Doctors say Warmbier is unresponsive
Doctors with the University of Cincinnati Medical Center, where Warmbier was taken Tuesday night upon his arrival in Ohio, said he currently has severe injury to all regions of his brain and is now in a state of “unresponsive wakefulness,” according to the AP.
Warmbier reportedly does not show any consistent response to stimulation, shows no sign of understanding language, responding to commands or awareness of his environment. He also shows extensive loss of brain tissue, the news agency cited doctors as saying, which is consistent with respiratory arrest, when the brain is cut off from oxygen. Doctors, however, do not know precisely how Warmbier reached that state.
No evidence of active botulism, a rare illness caused by a toxin, was found. North Korea had told American officials that following his trial in March 2016, Warmbier became sick with the illness and slipped into a coma after being given a sleeping pill.
Fred Warmbier, the father, told media he did not buy the story. In an interview with Fox News Wednesday, he said his son was “terrorized and brutalized” during his detention and that he has been in a coma for more than a year, though his family only learned about that condition last week.
In a terse statement on its official Korean Central News Agency Thursday, North Korea said Warmbier was released on “humanitarian grounds.”
“U.S. citizen Otto Frederick Warmbier, who had been in hard labor, was sent back home on June 13 on humanitarian grounds according to the adjudication made on the same day by the Central Court of the DPRK,” the statement read.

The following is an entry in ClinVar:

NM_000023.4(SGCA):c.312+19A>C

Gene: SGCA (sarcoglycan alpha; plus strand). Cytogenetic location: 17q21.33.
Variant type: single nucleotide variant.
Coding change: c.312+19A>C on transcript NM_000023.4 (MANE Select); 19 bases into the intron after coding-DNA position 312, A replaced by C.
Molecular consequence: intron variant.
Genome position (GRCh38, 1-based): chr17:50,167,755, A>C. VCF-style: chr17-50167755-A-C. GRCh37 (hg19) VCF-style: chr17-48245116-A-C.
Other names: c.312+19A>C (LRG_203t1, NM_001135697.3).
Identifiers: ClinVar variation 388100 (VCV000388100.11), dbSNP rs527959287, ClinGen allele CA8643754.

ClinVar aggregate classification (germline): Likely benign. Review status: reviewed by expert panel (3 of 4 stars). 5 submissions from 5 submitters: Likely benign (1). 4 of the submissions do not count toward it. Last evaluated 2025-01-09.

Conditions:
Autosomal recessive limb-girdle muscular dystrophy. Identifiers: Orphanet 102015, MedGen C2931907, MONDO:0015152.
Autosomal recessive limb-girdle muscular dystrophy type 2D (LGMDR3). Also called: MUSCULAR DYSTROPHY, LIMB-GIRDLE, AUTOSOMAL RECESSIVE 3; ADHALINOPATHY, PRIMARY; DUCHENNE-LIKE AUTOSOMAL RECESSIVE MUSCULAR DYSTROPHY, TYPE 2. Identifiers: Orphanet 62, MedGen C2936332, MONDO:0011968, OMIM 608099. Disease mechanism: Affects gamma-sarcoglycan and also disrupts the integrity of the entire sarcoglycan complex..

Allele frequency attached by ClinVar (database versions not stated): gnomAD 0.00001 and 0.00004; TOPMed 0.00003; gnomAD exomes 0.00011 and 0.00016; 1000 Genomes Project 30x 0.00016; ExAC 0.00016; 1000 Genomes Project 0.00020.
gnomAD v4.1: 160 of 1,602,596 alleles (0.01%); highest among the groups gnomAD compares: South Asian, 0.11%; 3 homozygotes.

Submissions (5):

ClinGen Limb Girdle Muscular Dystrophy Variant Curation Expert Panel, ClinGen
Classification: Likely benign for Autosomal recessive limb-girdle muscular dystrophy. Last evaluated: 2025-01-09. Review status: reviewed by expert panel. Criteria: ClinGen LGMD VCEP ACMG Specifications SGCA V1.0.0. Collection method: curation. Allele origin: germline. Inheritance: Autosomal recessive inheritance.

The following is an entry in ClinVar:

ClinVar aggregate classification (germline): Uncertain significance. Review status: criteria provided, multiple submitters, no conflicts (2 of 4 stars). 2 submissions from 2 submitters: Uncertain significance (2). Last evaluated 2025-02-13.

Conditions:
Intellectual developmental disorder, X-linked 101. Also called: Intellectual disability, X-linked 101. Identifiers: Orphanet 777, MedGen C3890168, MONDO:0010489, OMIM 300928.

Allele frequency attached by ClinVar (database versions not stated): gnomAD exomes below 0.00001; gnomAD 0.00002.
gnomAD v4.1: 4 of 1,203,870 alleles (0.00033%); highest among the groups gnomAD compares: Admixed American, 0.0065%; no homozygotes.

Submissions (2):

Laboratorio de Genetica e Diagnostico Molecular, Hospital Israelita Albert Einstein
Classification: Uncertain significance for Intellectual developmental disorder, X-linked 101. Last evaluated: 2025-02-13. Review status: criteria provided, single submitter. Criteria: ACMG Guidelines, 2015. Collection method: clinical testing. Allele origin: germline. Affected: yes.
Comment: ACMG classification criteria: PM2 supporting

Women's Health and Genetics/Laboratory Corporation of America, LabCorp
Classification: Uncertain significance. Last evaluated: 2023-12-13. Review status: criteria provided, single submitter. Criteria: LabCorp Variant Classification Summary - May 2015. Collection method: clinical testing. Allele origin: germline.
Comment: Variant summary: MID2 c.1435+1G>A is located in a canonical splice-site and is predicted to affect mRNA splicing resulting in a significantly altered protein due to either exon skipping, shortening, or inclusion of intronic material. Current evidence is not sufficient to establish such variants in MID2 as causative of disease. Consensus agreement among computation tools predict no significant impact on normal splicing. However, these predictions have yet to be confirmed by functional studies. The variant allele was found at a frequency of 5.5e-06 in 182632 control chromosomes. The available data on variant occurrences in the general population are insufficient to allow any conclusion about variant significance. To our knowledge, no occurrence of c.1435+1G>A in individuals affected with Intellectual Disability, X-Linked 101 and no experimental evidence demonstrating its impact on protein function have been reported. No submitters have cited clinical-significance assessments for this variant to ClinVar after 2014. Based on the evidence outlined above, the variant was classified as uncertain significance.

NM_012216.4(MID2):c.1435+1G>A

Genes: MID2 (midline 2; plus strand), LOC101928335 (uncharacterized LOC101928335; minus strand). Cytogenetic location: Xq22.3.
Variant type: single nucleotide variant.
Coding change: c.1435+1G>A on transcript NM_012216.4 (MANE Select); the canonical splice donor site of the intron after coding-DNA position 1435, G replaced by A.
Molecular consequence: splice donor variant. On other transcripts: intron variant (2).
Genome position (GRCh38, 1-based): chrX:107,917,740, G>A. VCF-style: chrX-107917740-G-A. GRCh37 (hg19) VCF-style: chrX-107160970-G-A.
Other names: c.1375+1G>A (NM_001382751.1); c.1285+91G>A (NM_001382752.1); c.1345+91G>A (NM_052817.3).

DPRK is short for the North’s official name, the Democratic People’s Republic of Korea.
The AP reported that a spokeswoman at the U.S. Department of State refused to say whether the American envoys who brought Warmbier out of North Korea on Tuesday gleaned anything about the medical conditions of three other American detainees.
Warmbier was arrested by North Korean authorities in January 2016 for attempting to steal a sign from a restricted area in his hotel. He was sentenced to 15 years of hard labor for subversion. A student at the University of Virginia, he had flown to the North that January as a tourist.
North Korea has a long history detaining American citizens and using them as some sort of a bargaining chip to gain the upper hand in talks with Washington, but very rarely have any of them been physically tortured.
Warmbier's case, which will likely sour bilateral relations even more, is also an obstacle for South Korea's Moon Jae-in administration, which seeks dialogue with the Kim Jong-un regime.
President Moon said Thursday he was willing to sit “knee-to-knee, head-on-head” with North Korea to discuss peace and cooperation on the condition that it refrain from any additional missile or nuclear test.
The proposal was starkly different from Washington’s. Heather Nauert, spokeswoman at the U.S. State Department, said Thursday in Washington that for the United States to engage in talks with the North, it must denuclearize, adding “that is not something we’re seeing them take any steps to do.”
Moon is expected to fly to the United States for a bilateral summit with U.S. President Donald Trump on June 29 and 30.
BY LEE SUNG-EUN [firstname.lastname@example.org]